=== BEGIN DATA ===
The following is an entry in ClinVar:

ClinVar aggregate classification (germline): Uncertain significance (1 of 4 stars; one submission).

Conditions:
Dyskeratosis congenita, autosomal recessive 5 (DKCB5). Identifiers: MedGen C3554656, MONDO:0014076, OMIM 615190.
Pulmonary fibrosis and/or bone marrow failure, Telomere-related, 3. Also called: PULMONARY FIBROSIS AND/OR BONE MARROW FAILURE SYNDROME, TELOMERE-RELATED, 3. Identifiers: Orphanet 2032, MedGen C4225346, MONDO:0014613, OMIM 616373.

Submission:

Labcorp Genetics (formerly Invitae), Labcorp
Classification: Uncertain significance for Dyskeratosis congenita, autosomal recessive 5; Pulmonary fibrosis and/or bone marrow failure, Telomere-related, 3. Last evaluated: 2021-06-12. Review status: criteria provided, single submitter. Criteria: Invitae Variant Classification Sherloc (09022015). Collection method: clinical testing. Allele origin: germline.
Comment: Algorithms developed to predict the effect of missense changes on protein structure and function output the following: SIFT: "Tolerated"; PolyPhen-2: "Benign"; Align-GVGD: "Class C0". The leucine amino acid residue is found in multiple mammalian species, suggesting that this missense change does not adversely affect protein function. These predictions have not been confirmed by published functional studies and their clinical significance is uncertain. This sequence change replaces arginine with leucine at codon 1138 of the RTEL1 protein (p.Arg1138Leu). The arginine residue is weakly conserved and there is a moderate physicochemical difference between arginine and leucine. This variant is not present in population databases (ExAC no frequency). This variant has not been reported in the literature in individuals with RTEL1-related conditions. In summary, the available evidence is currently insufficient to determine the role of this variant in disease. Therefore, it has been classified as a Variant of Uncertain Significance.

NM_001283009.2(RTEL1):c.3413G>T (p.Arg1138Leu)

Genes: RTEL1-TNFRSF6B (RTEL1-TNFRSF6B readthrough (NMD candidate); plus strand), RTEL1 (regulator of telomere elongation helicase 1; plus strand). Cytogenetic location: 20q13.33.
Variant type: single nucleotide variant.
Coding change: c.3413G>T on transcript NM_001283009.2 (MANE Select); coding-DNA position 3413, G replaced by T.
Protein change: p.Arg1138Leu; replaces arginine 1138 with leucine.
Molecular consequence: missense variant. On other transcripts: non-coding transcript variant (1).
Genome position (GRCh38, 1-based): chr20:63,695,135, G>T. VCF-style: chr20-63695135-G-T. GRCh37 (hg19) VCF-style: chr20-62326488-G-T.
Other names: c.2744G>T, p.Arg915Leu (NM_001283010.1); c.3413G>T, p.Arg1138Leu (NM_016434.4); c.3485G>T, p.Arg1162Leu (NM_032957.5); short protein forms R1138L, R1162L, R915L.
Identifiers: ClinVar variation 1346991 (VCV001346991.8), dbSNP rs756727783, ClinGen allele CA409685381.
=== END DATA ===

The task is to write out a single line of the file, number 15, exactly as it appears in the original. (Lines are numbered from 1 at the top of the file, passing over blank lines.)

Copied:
Molecular consequence: missense variant. On other transcripts: non-coding transcript variant (1).